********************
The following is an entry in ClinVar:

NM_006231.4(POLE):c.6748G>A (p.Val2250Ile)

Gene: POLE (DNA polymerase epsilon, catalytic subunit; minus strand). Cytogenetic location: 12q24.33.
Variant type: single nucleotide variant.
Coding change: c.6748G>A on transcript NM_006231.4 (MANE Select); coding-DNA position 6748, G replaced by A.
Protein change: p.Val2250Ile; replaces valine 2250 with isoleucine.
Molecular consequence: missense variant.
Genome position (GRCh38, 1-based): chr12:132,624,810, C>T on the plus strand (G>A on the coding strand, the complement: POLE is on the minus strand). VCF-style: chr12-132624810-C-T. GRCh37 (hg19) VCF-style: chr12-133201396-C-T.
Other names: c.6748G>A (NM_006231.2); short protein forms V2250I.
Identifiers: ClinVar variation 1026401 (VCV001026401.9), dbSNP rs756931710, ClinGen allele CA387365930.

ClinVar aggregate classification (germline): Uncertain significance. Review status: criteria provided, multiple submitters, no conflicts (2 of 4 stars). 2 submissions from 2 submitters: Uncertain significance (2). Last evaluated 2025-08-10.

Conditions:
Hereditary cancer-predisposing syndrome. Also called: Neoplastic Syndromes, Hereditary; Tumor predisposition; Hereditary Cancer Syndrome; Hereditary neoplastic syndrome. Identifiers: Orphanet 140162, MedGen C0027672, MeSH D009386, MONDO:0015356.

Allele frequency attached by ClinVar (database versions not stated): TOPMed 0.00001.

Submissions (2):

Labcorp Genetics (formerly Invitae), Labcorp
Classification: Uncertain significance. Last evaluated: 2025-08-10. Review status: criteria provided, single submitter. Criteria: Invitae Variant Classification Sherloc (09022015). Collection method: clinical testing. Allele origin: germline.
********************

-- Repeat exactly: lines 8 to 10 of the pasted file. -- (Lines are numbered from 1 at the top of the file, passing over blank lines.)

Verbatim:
Genome position (GRCh38, 1-based): chr12:132,624,810, C>T on the plus strand (G>A on the coding strand, the complement: POLE is on the minus strand). VCF-style: chr12-132624810-C-T. GRCh37 (hg19) VCF-style: chr12-133201396-C-T.
Other names: c.6748G>A (NM_006231.2); short protein forms V2250I.
Identifiers: ClinVar variation 1026401 (VCV001026401.9), dbSNP rs756931710, ClinGen allele CA387365930.